22 Activities summary Summarise, Question, Propose, Critique, Find examples Get involved in class discussions Mind maps; Argument maps; Concept maps; Brainstorming Learn assignment & academic language Plenty on the web – E.g. Learn Higher,

23 Understanding CT Definitions Models – Bloom’s Taxonomy Universal Standards

24 Critical thinking Is not: automatic response or intuition etc whatever their value or lack of value! Critical thinking is reasonable reflective thinking that is focused on deciding what to believe or do (R. Ennis) The significant problems we face cannot be solved at the same level of thinking we were at when we created them. Einstein

25 Critical Thinking: definitions... Most formal definitions of critical thinking include the intentional application of rational, higher-order thinking skills such as analysis, synthesis, problem-recognition and problem-solving, inference and evaluation T.A. Angelo. (1995). “Classroom assessment for critical thinking.” Teaching of Psychology, 22(1), p.6 Critical thinking is not simply being highly critical of everyone else’s thinking but your own Anonymous (2002)

26 Critical & Critical thinking Critical position: personally derived evidenced based judgement Jude Carroll Critical thinking: thinking that helps you figure out whether you should believe some claim, and how strongly you should believe it – i.e. is it true or the art of being right! Tim van Gelder Critical thinking: capacity to work with complex ideas…. Provide effective evidence to justify a reasonable judgement…. Attending to context Jenny Moon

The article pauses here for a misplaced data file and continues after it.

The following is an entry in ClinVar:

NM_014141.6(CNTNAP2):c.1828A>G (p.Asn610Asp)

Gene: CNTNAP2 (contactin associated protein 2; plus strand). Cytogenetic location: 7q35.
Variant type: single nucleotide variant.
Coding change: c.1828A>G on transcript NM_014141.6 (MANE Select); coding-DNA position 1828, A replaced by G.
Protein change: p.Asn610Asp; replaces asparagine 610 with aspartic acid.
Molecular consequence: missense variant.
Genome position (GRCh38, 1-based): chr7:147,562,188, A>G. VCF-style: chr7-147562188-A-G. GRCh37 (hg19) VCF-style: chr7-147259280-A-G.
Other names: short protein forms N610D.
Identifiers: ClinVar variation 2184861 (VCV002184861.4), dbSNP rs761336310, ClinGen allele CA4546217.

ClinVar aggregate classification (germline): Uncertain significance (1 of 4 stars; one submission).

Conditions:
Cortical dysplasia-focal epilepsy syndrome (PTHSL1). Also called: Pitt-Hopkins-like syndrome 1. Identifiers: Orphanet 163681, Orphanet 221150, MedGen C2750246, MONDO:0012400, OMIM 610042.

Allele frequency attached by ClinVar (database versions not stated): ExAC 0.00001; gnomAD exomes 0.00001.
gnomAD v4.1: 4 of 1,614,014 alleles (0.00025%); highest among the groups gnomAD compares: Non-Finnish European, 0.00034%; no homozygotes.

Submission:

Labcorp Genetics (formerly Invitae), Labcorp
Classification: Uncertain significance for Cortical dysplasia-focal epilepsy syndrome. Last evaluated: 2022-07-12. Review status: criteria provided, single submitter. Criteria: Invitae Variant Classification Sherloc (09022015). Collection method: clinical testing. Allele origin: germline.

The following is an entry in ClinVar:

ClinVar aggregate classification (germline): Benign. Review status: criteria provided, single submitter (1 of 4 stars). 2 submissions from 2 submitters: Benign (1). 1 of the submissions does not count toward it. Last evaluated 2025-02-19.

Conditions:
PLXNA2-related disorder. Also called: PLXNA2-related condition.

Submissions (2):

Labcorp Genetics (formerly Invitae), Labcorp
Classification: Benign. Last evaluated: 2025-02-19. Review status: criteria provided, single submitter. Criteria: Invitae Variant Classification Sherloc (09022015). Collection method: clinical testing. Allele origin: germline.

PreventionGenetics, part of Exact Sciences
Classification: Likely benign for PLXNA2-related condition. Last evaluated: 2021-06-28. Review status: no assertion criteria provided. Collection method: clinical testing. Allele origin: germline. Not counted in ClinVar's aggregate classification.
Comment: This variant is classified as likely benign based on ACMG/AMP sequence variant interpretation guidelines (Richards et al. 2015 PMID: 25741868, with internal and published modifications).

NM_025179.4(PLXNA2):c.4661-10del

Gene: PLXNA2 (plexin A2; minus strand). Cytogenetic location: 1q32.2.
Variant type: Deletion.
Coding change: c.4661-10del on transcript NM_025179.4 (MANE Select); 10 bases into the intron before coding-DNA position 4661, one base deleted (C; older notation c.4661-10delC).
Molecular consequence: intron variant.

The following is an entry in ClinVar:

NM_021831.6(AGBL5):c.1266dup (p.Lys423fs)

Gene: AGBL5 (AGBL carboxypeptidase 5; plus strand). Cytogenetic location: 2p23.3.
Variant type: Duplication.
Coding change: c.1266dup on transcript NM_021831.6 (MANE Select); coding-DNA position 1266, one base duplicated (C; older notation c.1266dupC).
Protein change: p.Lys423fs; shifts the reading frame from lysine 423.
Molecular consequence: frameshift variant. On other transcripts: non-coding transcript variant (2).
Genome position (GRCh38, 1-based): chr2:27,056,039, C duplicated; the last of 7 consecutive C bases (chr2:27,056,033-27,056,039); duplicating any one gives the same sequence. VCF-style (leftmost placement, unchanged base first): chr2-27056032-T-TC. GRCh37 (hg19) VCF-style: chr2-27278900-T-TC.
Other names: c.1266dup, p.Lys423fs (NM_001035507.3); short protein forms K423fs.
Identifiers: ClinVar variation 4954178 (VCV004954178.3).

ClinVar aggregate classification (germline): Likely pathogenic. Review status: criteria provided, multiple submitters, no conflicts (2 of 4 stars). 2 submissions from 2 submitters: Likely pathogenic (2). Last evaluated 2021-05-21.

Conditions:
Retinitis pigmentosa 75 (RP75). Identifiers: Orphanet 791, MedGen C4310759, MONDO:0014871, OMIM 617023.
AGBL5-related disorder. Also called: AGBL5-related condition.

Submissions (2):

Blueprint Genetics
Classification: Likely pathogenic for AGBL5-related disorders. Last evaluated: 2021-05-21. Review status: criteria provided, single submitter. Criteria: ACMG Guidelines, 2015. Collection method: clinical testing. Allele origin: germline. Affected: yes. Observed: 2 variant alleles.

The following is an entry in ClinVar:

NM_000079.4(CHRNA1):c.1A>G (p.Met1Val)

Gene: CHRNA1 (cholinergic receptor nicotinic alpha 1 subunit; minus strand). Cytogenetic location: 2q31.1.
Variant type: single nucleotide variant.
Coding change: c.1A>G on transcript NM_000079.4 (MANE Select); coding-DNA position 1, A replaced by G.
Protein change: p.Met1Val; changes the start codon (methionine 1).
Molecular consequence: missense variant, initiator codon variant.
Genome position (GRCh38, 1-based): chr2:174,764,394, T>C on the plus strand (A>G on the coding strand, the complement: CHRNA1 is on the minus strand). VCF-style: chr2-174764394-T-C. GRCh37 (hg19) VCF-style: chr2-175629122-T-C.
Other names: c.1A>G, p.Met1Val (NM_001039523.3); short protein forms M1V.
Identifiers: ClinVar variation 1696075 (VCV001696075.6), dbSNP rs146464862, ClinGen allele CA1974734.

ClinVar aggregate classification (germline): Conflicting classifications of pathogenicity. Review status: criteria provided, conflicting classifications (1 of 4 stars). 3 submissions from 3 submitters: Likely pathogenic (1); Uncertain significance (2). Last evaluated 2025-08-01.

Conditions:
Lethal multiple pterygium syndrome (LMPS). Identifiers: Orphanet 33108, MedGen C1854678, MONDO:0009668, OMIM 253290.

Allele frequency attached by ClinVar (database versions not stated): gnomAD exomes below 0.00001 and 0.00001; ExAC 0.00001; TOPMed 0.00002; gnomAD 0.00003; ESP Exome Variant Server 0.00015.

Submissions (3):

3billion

27 Each prisoner knows that there are 2 red hats and 2 blue hats, but no one knows the colour of his own hat

28 Six Levels of Thinking 1.Remembering 2.Understanding 3.Applying 4.Analysing 5.Synthesising – creating 6.Evaluating Students need the language of their discipline Thinkers need the language of thinking! Bloom et al - a classic model

29 1.Remembering Information list, name, identify, define, label, describe Mnemonic – system for improving memory Acronyms, Acrostics Use baroque music – Might not ’like’ it – but it works! List: - ooops Liszt Music accesses memory

30 2. Understanding Information Mind maps (webs) Key words Single word summarise, discuss, distinguish, predict, generalise, categorise Thinking is the hardest work there is – That’s why so few people do it – Henry Ford

31 3.Applying Information Problem solving Testing learning in the ‘real world’ or in class activities apply, demonstrate, examine, solve What we have to learn to do, we learn by doing - Aristotle (this includes CT!!)

32 4Analysing Information Breaking it down Fact v. opinion Reasoned judgement Logical thinking Activity - PMI analyse, explain, compare, classify See Alec Fisher Lots of activities to build arguments and reasoning

33 First response system Is this argument logically valid? Does the conclusion follow from the premises? All roses are flowers Some flowers fade quickly Therefore some roses fade quickly Kahneman 2011

34 Question What is the main point or claim being made? What subsidiary points/claims are being made? Do the subsidiary points/claims connect logically with the main one? Are all the points/claims linked together? Are they in an order which aids understanding? Is there appropriate evidence for each point/claim? Have any steps/information/evidence been missed out of the argument? Has information/points/claims not relevant to the main point/claim been included? Do the conclusions follow from the points/evidence/claims? Have the judgements been made about the topic or information?